Take a look at the beta version of dw.com. We're not done yet! Your opinion can help us make it better.
Observers are warning that Lebanon could become the latest battleground in the proxy fight between Saudi Arabia and Iran. Their long-running standoff threatens to further draw in global powers and regional players.
The resignation of Saad Hariri as Lebanon's prime minister has upended the country's political establishment and escalated a war of words between Saudi Arabia and Iran.
In Riyadh, key government figures have accused the Iran-backed Shiite group Hezbollah of destabilizing Lebanon. Gulf Affairs Minister Thamer al-Sabhan said Hezbollah had engaged in acts of "aggression" that amount to a "declaration of war against Saudi Arabia."
Read more: Hezbollah's new 'power' threatens Israel
Hezbollah has likewise accused the group's rivals in Riyadh of meddling in Lebanon's internal affairs, alleging that "the resignation was a Saudi decision that was imposed on Prime Minister Hariri."
The back-and-forth between Sunni-ruled Saudi Arabia and Hezbollah could signal the further spreading of a feud between Saudi Arabia and Shiite-dominated Iran that has engulfed countries across the Middle East — including Yemen and Syria.
'Far more assertive'
Though Saudi Arabia has had limited success with its three-year military intervention against Iran-backed Houthi rebels in Yemen, the anti-government forces it supports in Syria have repeatedly been thwarted as the regime of Bashar al-Assad continues to make gains with the help of Russia and Iran.
Though he prefaced his remarks by saying Saudi Arabia would have unclear motives for interfering, Yezid Sayigh, a senior fellow at the Beirut-based Carnegie Middle East Center, said that, "as in Syria," any attempts to meddle in Lebanon's politics could backfire.
Sayigh told DW that Saudi Arabia could "end up triggering a crisis that actually produces opposite results in Lebanon," in large part because Iran would respond if its interests in the country were threatened.
"The Saudis have always had a low-key approach to foreign policy, and have sought friends and used soft power and so on," Sayigh said. "Now, for the last few years, increasingly they have shifted to what is known as hard power and a far more assertive foreign policy. The problem in the last two years is that this is being conducted by someone with very little experience and who is bold — and that's not always a bad thing — but the boldness has already cost a devastating war in Yemen. The consequences for Saudi Arabia are going to be long-term."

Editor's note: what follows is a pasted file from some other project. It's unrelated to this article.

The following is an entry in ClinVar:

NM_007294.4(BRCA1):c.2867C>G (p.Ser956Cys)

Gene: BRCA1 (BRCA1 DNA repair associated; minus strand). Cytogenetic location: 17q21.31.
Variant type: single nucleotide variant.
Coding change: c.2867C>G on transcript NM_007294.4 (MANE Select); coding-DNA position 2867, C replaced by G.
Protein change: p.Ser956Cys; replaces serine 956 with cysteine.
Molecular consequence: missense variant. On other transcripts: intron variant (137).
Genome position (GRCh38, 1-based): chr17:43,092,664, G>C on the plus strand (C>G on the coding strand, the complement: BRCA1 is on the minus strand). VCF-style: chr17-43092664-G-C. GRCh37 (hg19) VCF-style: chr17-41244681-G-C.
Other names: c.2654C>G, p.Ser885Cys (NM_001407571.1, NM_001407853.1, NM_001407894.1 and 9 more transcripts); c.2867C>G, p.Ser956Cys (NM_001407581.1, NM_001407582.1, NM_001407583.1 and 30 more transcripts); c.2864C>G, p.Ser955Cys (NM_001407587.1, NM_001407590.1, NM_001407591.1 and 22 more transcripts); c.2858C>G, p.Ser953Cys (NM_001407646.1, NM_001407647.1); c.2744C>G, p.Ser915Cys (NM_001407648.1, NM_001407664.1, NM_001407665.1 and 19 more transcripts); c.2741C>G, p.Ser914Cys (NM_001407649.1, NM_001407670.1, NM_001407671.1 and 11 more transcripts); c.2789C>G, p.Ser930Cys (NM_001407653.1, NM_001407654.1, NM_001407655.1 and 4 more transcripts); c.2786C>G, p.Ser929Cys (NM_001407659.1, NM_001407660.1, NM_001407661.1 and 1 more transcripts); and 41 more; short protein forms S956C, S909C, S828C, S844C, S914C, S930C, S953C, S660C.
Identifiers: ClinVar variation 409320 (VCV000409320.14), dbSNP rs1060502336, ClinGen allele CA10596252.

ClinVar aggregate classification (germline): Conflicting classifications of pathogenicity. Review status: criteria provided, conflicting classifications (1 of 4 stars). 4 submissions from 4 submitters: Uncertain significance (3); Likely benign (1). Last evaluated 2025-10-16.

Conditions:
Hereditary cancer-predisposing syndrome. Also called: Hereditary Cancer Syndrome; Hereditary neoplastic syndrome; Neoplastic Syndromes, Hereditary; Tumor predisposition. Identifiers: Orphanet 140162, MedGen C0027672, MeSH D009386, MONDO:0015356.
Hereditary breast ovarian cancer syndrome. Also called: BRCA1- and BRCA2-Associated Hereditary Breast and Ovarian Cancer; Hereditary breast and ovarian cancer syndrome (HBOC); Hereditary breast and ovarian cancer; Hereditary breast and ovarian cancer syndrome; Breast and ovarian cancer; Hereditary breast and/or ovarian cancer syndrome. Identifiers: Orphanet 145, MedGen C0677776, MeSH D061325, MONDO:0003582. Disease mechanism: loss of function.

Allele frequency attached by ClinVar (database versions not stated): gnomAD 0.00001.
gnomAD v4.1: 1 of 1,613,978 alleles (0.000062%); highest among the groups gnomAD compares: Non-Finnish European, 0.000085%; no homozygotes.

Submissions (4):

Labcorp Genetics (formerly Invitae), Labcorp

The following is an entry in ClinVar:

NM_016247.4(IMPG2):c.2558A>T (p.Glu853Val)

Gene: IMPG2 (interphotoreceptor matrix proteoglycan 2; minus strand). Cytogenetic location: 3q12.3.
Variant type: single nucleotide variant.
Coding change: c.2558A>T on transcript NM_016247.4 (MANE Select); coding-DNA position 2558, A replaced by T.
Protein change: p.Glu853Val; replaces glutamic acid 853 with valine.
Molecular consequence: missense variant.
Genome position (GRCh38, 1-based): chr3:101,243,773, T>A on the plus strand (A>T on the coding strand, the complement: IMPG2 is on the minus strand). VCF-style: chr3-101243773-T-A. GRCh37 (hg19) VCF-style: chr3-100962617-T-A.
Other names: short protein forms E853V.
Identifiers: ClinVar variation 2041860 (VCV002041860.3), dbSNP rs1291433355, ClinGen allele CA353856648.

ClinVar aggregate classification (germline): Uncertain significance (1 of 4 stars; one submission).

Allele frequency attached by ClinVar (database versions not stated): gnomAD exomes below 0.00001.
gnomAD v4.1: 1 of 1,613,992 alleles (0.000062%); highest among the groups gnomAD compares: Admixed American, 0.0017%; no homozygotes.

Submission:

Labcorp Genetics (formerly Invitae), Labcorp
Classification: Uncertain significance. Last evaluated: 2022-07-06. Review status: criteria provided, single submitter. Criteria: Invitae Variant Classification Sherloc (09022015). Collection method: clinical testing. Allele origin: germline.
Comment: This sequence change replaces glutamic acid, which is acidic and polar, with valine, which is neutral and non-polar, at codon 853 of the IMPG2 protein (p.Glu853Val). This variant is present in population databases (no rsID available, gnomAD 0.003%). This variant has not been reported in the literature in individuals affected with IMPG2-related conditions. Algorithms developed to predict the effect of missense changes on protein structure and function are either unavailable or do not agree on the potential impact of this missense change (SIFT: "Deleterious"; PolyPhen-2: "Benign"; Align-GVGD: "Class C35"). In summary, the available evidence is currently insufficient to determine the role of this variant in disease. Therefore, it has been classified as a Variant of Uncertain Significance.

Riyadh to Washington
Should Lebanon's political crisis turn violent, the resulting conflict could draw the United States and Israel into a deeper feud playing out across the Middle East. Israeli, Saudi and US officials view Iran as the premier "state sponsor of terrorism."
Saudi Arabia has been keen to represent Iran as the prime source of conflict in the Middle East, especially as US President Donald Trump has increasingly postured against the country.
For Israel, Hezbollah represents a security threat on its border. The United States has branded it a "terrorist group."
Sayigh said the coming weeks and months would be telling, especially should the US recommend further sanctions against Iran.
Politically, Lebanon is divided along sectarian lines, with power distributed among the country's major religious groups.
Under a 1943 agreement following Lebanon's independence from France, the presidency is held by a Maronite Christian, the prime minister must be a Sunni Muslim, and the speaker of parliament is a Shiite Muslim. Since an agreement to end the 15-year civil conflict in 1990, the confessional system has continued to work with relative success.
Read more: Fragmented visions of Middle East prevail
The former prime minister's father, Rafik Hariri, was assassinated in 2005. After a lengthy investigation, a UN-backed tribunal issued arrest warrants for four Hezbollah members, implicating the militants in the murder. The group denies any involvement.